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Picture: Dr Andrew Golding, Chief Executive of Pam Golding Property Group; Norman Raad, CEO of Broll Auctions; Shala Ramokolo, listed property equity analyst at Nedbank Private Wealth.
The Covid-19 pandemic and subsequent lockdowns have had a significant impact on South Africa’s property market. But as vaccination rollouts promise ongoing easing in personal restrictions and bring hope of an improving economic situation, what does it mean for property sector stakeholders?
A recent webinar hosted by Nedbank Private Wealth brought together a panel of property experts to explore the impact of Covid-19 on property in South Africa, and the emerging trends and opportunities.
The panellists agreed that property was arguably one of the worst hit sectors by Covid-19 and the national lockdown response. But while the gradual lifting of restrictions, coupled with the vaccine rollout, should equate to better economic fundamentals that may catalyse a property recovery, the impact of the pandemic is fairly different across the various property sectors.
Dr Andrew Golding, Chief Executive of Pam Golding Property Group, pointed out that the residential market was already quite subdued before Covid-19, with volumes and prices trending down.
“There was an expectation that, after lockdown, there would be some pent-up demand,’ he says, “but it soon became clear that the market had actually benefitted somewhat from the restrictions. And to everyone’s surprise – and largely due to the low interest rates – the market has remained buoyant until now.”
Golding pointed to significant structural trends underpinning this residential property market strength.
“Volumes are up significantly, and despite a slow start, prices are now beginning to move up as well, and this upward trend has predominantly been fuelled by the lower end of the market, where those who previously would have been renting now see an opportunity to own their homes. This has pushed the entire market up in terms of sales volumes and values”, he added.
Another significant trend is remote working, and the emergence of so-called ‘Zoom towns’ that allow people to live and work from wherever they choose. This has resulted in material changes to the perceived value of many towns, particularly on the coast, and there is opportunity in these areas, especially for homes that offer the flexibility and space for working from home.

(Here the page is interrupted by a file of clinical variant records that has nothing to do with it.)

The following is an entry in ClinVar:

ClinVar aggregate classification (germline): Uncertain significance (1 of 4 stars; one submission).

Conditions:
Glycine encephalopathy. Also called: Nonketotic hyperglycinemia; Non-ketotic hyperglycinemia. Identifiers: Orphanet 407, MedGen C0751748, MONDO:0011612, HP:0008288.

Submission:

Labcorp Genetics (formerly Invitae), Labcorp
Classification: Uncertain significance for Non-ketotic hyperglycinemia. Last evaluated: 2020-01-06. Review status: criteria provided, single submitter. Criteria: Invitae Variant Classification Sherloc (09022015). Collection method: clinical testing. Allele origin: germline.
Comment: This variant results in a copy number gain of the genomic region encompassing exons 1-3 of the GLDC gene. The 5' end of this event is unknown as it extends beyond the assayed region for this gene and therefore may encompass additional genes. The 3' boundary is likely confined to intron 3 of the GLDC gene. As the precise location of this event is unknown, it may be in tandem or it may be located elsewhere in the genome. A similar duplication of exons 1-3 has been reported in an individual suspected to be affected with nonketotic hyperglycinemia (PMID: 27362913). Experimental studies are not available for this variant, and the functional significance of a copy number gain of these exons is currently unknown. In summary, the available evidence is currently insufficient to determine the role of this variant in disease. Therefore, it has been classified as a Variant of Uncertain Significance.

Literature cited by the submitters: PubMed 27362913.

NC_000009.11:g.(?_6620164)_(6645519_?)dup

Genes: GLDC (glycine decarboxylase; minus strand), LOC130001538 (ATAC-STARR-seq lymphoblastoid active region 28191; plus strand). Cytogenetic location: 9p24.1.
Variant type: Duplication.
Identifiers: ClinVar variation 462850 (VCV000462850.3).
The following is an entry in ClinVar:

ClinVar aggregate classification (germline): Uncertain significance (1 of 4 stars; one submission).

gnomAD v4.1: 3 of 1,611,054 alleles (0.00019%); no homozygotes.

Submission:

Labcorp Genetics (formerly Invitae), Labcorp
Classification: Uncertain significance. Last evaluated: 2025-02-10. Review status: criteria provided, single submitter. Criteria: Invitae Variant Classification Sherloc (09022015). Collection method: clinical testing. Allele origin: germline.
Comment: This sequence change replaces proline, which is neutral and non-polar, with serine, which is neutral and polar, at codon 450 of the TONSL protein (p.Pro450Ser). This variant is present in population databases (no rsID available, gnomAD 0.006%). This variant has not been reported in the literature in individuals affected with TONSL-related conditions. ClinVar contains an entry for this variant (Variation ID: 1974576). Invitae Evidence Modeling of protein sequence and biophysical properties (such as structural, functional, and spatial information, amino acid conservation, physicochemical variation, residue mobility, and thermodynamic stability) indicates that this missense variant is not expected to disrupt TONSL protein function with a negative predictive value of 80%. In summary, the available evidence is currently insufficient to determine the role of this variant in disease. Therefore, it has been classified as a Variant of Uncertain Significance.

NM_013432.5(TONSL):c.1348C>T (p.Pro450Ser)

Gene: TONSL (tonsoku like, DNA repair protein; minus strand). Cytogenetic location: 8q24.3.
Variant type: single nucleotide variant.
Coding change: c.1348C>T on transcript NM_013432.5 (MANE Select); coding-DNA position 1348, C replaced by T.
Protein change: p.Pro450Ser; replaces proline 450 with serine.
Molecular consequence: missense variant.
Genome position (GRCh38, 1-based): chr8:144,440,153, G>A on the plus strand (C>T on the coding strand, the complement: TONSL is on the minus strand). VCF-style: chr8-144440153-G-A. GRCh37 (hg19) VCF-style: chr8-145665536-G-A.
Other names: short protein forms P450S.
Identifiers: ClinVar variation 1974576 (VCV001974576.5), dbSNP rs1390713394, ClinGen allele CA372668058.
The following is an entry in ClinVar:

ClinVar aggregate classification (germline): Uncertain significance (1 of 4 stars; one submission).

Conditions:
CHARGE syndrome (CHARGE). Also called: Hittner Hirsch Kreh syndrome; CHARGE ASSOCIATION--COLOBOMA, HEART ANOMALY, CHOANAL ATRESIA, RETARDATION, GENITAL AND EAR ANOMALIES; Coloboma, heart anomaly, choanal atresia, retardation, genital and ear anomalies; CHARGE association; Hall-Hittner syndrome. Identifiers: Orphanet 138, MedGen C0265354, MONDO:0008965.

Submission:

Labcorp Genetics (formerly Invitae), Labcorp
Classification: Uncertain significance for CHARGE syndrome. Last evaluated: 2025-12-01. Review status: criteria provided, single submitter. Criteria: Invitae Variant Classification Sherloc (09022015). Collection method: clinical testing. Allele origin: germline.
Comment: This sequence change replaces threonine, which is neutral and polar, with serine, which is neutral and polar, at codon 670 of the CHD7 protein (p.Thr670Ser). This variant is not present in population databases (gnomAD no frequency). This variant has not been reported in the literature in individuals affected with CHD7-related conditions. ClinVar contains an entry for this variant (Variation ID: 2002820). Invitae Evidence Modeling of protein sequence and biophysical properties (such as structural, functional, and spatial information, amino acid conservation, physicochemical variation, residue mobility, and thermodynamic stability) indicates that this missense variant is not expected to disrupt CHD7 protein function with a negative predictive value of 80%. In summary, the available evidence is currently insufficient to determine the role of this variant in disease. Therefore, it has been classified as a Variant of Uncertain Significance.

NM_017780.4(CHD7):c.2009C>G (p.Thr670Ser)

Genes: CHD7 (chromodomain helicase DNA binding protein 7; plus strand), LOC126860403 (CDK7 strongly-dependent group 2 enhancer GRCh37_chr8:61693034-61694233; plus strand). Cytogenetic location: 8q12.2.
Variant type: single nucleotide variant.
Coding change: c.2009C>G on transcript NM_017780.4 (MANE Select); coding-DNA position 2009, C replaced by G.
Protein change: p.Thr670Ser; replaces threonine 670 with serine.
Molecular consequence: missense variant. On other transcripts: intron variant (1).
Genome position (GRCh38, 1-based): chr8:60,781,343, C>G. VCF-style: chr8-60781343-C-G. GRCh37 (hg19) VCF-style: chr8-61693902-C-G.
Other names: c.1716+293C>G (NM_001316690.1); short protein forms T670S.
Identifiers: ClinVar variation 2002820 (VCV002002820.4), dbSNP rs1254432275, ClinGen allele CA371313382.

On the commercial and industrial front, the picture is somewhat less rosy. Panel member Norman Raad CEO of Broll Auctions, explained that these sectors had also been struggling before Covid-19, with a decline of roughly 20% in values already in place across the board, primarily due to economic challenges. As a result, participants in these sectors were hit extremely hard and values have been driven down even more.
“Rentals have had to be renegotiated, with some reverting back to levels last seen many years before the pandemic, creating massive and widespread devaluation of commercial, industrial and retail property,” Raab explained.
He emphasised that the main opportunity in the commercial segment now lies in finding creative ways of rethinking and reengineering existing properties, particularly given that the shift towards working from home appears to be a permanent one, which means many office spaces are likely to become liabilities rather than assets, unless their owners can repurpose them effectively.
And according to Shala Ramokolo, listed property equity analyst at Nedbank Private Wealth, the 2021 outlook for listed property is also not overly positive. She explained that the focus for most listed property funds is likely to be on repairing their balance sheets in the short- to medium term.
“Feedback from many participants in this sector is that they are still struggling to sell assets,” she said, “which means that the only option they have to pay down debt and achieve the desired balance sheet equilibrium is to limit dividend payments and hold onto their cash reserves.”
On the more positive side, according to Robin Lockhart-Ross, non-executive chairman of Fortress REIT, while new commercial mortgage bonds registered at the deeds office were down nearly two thirds, year-on-year 2020, this doesn’t necessarily mean that bank appetite for property finance has declined, but just that their appetite has changed.
“New lending is vital for the sustainability of any bank, so we are likely to see property finance transactions picking up as demand improves,” he said, “but lending has definitely become more nuanced, as banks pay more attention to the serviceability of the loan and the sustainability of the client’s cashflow.”
Other trends and opportunities highlighted included ongoing digitisation of the industry with something of a ‘hybrid’ property transaction environment emerging, effectively giving realtors, brokers and banks an opportunity to focus less on the minutiae of processes and instead add more value to clients through their market knowledge and experience.
The lower interest rate environment is also a continuing trend, with panellists agreeing that low short-term rates shielded the property markets during Covid-19, but are not enough to sustain the property market going forward – that requires robust long-term economic growth.
While property has a long road to recovery ahead of it, the panellists agreed that there are still opportunities in the market. Property has proven itself to be very resilient historically, and the infrastructure and innovation is in place to get the sector through its current challenges. So, a well-designed, well-located and well-managed property, in the hands of a patient investor or smart owner, who has the balance sheet and cashflow strength to weather the current economic storm, will almost certainly remain a highly attractive investment over time.
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